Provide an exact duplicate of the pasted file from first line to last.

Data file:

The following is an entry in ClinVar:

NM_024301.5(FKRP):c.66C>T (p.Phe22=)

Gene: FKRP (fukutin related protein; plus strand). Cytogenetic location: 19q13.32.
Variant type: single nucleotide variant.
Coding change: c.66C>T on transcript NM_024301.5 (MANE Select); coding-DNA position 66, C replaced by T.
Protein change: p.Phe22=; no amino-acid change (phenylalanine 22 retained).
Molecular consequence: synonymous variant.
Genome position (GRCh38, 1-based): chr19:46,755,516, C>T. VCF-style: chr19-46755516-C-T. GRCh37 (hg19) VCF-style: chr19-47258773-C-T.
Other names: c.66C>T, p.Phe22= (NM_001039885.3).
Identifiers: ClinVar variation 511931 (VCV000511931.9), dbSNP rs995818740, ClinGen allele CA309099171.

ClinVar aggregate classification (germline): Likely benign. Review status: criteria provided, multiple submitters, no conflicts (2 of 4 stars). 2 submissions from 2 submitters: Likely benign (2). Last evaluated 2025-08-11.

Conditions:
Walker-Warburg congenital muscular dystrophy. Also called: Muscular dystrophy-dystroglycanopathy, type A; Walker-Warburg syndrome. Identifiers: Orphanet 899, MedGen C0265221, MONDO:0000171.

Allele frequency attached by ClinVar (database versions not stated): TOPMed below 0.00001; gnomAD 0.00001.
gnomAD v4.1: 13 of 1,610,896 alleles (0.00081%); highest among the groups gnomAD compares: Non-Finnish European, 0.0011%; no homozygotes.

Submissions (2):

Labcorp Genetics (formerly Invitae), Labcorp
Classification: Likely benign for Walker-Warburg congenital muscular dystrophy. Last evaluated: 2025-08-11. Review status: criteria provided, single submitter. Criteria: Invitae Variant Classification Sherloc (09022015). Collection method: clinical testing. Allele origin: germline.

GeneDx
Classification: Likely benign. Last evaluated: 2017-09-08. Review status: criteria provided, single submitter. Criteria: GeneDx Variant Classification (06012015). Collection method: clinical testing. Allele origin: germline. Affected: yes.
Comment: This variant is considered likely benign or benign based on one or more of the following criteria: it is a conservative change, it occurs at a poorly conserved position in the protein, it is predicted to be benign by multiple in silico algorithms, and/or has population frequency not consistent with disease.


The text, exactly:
The following is an entry in ClinVar:

NM_024301.5(FKRP):c.66C>T (p.Phe22=)

Gene: FKRP (fukutin related protein; plus strand). Cytogenetic location: 19q13.32.
Variant type: single nucleotide variant.
Coding change: c.66C>T on transcript NM_024301.5 (MANE Select); coding-DNA position 66, C replaced by T.
Protein change: p.Phe22=; no amino-acid change (phenylalanine 22 retained).
Molecular consequence: synonymous variant.
Genome position (GRCh38, 1-based): chr19:46,755,516, C>T. VCF-style: chr19-46755516-C-T. GRCh37 (hg19) VCF-style: chr19-47258773-C-T.
Other names: c.66C>T, p.Phe22= (NM_001039885.3).
Identifiers: ClinVar variation 511931 (VCV000511931.9), dbSNP rs995818740, ClinGen allele CA309099171.

ClinVar aggregate classification (germline): Likely benign. Review status: criteria provided, multiple submitters, no conflicts (2 of 4 stars). 2 submissions from 2 submitters: Likely benign (2). Last evaluated 2025-08-11.

Conditions:
Walker-Warburg congenital muscular dystrophy. Also called: Muscular dystrophy-dystroglycanopathy, type A; Walker-Warburg syndrome. Identifiers: Orphanet 899, MedGen C0265221, MONDO:0000171.

Allele frequency attached by ClinVar (database versions not stated): TOPMed below 0.00001; gnomAD 0.00001.
gnomAD v4.1: 13 of 1,610,896 alleles (0.00081%); highest among the groups gnomAD compares: Non-Finnish European, 0.0011%; no homozygotes.

Submissions (2):

Labcorp Genetics (formerly Invitae), Labcorp
Classification: Likely benign for Walker-Warburg congenital muscular dystrophy. Last evaluated: 2025-08-11. Review status: criteria provided, single submitter. Criteria: Invitae Variant Classification Sherloc (09022015). Collection method: clinical testing. Allele origin: germline.

GeneDx
Classification: Likely benign. Last evaluated: 2017-09-08. Review status: criteria provided, single submitter. Criteria: GeneDx Variant Classification (06012015). Collection method: clinical testing. Allele origin: germline. Affected: yes.
Comment: This variant is considered likely benign or benign based on one or more of the following criteria: it is a conservative change, it occurs at a poorly conserved position in the protein, it is predicted to be benign by multiple in silico algorithms, and/or has population frequency not consistent with disease.